Point in time restore
When you write data to your database, at first it will be written in the transaction log and afterward, the data will be moved to the data file, after the transaction has been completed successfully.
When you do a restore of your transaction log, SQL Server will cover once more all of the transactions that are in the transaction log and will roll back or roll forward all of the transactions that it will need in order to get to a usable state it was at the time you specified.
All transactions have a specific number by which they are identified, LSN which stands for the logical sequence number, and a timestamp in order to uniquely identify each transaction both in time and in order of execution. This will obviously help you when you want to restore to a specific point in time, so SQL Server will know at what transaction to stop when doing a restore to a specific time.
But, be aware that if your database is under the BULK-LOGGED model for recovery and there is a minimally logged transaction, like a bulk insert, in the log then you will not be able to make a point in time restore using that log file.
But, in case you have a different backup of your transaction log that was taken later and this one does not have a minimally logged operation, then you can use this log file in order to do your point in time recovery, but the time you are going to reference has to be in this second log file, as the transaction log gets truncated after each backup.
How to do a point in time restore
In this next part, we will be going over the options available in SSMS (SQL Server Management Studio) in order to do our point-in-time restore operation.
We will then follow up with how you can do the same thing with T-SQL code.
Let’s get started with the steps you need to make in SSMS in order to do your point-in-time restore.
- After you’ve connected to your instance server and expanded the Databases folder select the database for which you want to make the restore by going to Tasks-> Restore and choosing either Database (for the entire database to be changed) or Files and Filegroups in order just to change some part of the data in the database.
- Depending on if the database you are trying to restore is already in RESTORING state, then you can select Transaction Logs.
- On the General page, which should be opened by default, in the To Database field is the name of the database to where the restore is going to be made. But if you want to restore to a new database, just enter its name there.
- The location of the restore depends on the fact that you are either restoring data backups or just the transaction log.
- By default, the point in time that the database will be restored to is the Most recent possible.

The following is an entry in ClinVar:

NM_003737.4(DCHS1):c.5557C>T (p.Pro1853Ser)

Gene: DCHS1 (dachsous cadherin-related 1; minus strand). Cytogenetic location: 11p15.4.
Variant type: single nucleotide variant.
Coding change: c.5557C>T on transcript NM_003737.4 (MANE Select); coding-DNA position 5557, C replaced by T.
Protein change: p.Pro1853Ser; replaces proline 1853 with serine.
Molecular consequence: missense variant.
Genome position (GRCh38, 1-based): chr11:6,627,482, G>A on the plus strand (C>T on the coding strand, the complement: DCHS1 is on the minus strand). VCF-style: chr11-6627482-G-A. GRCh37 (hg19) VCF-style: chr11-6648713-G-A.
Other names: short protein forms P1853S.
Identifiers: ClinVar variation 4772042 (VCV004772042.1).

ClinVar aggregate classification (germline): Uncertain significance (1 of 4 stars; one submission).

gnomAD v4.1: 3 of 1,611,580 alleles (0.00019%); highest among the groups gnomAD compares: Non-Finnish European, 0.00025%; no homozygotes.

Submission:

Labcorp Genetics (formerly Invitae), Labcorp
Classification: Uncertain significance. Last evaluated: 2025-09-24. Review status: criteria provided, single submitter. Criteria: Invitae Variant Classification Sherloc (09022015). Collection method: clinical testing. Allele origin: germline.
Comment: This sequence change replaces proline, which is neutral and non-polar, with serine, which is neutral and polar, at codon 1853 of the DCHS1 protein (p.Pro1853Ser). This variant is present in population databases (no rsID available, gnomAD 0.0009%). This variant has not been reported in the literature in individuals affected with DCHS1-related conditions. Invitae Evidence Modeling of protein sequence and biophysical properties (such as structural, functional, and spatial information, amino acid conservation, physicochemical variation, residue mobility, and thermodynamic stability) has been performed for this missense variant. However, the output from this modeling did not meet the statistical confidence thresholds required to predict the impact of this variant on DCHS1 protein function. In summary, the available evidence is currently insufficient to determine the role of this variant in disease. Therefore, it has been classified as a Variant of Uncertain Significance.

- In order to restore to a point in time, just press the browsing button and a window like the one below will appear.
- Here you should select the date and time to which you want to restore your database.
- In order to set the source and the location of the backup sets which to restore, choose one of the two options:
- From database: Add a database name in the list box.
- From device: Click the browsing button and in the Specify Backup box, pick one of the types of devices in the Backup media drop down.
- After you select the time you want to restore to be made to, only backups that are required to restore to that time will be displayed in the grid (Select the backup sets to restore), on the General page.
- The next step should be to go to the Options page to set up the advanced options, which is optional, but it is recommended to at least review them.
- If you choose to go to the Options page, then there are options to:
- Overwrite the existing database (using WITH REPLACE)
- Preserver the replication settings (using WITH KEEP_REPLICATION)
- Prompt before restoring each backup
- Restrict access to the restored database (using WITH RESTRICTED_USER)
- Other options available on this page give you the possibility to restore to a new location just by setting a new restore destination for all of the files in the following grid.
- And in the last section of the Options page, the Recovery state section you can determine the state the database will be in after the restore operation has finished.
- Just as clarifications, by selecting the first option you should be restoring all of the necessary backups for this operation on this restore.
As we said, we will go over two options, one detailing how you can restore to a point in time with SSMS and one with T-SQL.
We have a separate article for that as we consider it is best to keep things clear and grouped. You can find the article here.